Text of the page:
If there is any book you must-have in your writer’s toolkit, it is Susan Bell’s book, The Artful Edit. The book is so full of information, you will need to take a break from it to let it all sink in. Bell’s editing guide will help new and seasoned writers face their weaknesses. You will become, not just a better writer, but a better self-editor, and editor.
Bell states on page 10, “An editor, and a writer editing him[her]self, must treat a work on its own terms.” In other words, don’t make a Stephen King writer into a Nicholas Sparks writer. The editor should not turn the manuscript into something else, something that it is not intended to be.
Like many editors and teachers of writing, Bell suggests distancing yourself from your manuscript. Put it aside for a day, week, or a month, then get back into it. You can see your writing with fresh eyes.
Bell suggestions for writers to trust their language from the beginning, you can always change it after you finished. Let your prose out on paper first, then fine-tune it when you finished writing. If you keep stopping and looking back at what you wrote, it interrupts the flow of words. If need be, try the old fashion why, use a pen (pencil) and write your story on paper, and then type it on the computer.
Why use long-form? Judith Freeman, a writer Bell talks about in The Artful Edit, feels there are advantages to putting pen (pencil) to paper. One reason is that it slows your writing. Next, because you are not rereading as you write, when you reread, you are doing it with a fresh set of eyes. And last, the link between pen and paper makes your first draft truer and can lead to fewer changes (Bell, 17).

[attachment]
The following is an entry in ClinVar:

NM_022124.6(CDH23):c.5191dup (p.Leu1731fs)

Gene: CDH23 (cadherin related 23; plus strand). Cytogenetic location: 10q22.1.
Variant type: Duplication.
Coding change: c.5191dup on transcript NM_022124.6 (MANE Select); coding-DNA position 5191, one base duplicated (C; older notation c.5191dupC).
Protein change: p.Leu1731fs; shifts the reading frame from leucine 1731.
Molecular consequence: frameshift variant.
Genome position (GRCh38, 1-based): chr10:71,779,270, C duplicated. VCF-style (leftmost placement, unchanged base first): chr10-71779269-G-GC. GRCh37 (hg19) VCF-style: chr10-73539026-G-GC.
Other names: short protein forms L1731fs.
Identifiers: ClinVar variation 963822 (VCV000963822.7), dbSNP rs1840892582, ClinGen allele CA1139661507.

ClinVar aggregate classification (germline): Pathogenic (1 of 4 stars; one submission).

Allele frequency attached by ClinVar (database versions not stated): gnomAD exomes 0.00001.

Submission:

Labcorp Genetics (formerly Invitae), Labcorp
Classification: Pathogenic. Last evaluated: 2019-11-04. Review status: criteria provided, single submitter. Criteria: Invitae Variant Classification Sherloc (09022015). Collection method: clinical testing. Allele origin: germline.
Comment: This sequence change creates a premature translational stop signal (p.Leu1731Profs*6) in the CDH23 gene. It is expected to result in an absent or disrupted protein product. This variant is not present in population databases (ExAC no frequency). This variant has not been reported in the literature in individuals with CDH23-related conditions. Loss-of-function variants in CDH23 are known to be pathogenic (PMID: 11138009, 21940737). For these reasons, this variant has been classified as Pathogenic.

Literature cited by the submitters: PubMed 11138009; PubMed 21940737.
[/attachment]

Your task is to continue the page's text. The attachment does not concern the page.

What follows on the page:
Another author Bell reference is Bradford Morrow on the topic of reading your story out loud. I know this is the one thing my writing teachers pounded in my head. Morrow tells us to read our work aloud, religiously (Bell, 20). Further along, Bell talks about two variations of reading the material out loud. One way is to record yourself. You can do this on a recorder, on your phone, or on your computer. Then play it back. The other variation has a neutral friend or a family member read your story to you. I will add a third variant, use the read-back function you your Microsoft Word, located under review. If you really want to get in touch with your editing side, use all three methods.
Mystical Night Media edits full scale. But there are other types, more centered. One is structure and character (Macro-Edit). Macro-Edit is taking in the big picture and see what does not work. Examples of this are intentions, foreshadowing, and continuity. The other type is Micro-Editing. Micro-Edit is small stuff like language, punctuation, typos, and show vs. tell.
Other stuff that stands out is using imagery details and dialogue to bring your characters to life (Bell, 120). With details, leave the random stuff out, and keep the most authentic. (Bell, 121-122). With dialogue, keep it real, if they didn’t or don’t say that in real life, don’t use it (Bell 122). And to play the rearranging game. It is seeing how many ways you can say the same thing. This helps with repetition (Bell, 107).
If you are an editor, or a self-editor, The Artful Edit is a must-have book. Bell provides methods of improving your editing and new ways of editing. I will give you one warning about this book, read The Great Gatsby by F. Scott Fitzgerald first. She references this book as many times as Geralt of Rivia says, “hmm” in Netflix’s The Witcher.
Bell, Susan. The Artful Edit: On The Practice Of Editing Yourself. W.W. Norton Company, Inc. New York. 2007. Print.